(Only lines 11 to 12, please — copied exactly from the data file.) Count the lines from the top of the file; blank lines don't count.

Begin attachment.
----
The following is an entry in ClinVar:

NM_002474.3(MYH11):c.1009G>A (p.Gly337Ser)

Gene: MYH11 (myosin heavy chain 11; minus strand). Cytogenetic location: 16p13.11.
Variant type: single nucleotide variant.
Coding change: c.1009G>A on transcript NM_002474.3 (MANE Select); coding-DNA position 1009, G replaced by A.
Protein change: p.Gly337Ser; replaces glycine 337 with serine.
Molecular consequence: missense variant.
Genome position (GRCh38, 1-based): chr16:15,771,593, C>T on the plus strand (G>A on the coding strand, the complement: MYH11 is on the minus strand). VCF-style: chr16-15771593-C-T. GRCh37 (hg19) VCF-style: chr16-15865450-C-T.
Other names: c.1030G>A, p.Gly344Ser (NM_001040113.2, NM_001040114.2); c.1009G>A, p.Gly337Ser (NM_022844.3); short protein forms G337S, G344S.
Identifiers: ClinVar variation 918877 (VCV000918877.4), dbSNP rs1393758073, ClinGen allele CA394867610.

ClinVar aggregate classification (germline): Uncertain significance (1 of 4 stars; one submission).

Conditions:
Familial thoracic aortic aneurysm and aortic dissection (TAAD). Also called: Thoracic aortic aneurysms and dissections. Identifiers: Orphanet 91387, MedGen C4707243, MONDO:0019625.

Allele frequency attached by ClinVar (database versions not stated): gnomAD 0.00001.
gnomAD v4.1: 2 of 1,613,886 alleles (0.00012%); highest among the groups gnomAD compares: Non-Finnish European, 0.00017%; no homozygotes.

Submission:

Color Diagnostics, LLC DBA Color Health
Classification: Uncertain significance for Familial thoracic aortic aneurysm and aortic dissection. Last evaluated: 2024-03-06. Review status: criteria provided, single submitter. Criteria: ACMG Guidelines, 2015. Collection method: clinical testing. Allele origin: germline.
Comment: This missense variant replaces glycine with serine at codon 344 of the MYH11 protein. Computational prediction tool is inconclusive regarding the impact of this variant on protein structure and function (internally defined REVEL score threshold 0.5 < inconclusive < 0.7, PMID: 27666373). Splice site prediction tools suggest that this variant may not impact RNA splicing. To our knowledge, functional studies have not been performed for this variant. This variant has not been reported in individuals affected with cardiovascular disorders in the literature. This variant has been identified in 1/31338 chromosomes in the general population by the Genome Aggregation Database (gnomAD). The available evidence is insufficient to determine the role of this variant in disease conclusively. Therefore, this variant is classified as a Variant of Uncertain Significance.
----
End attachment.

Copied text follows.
ClinVar aggregate classification (germline): Uncertain significance (1 of 4 stars; one submission).

Conditions: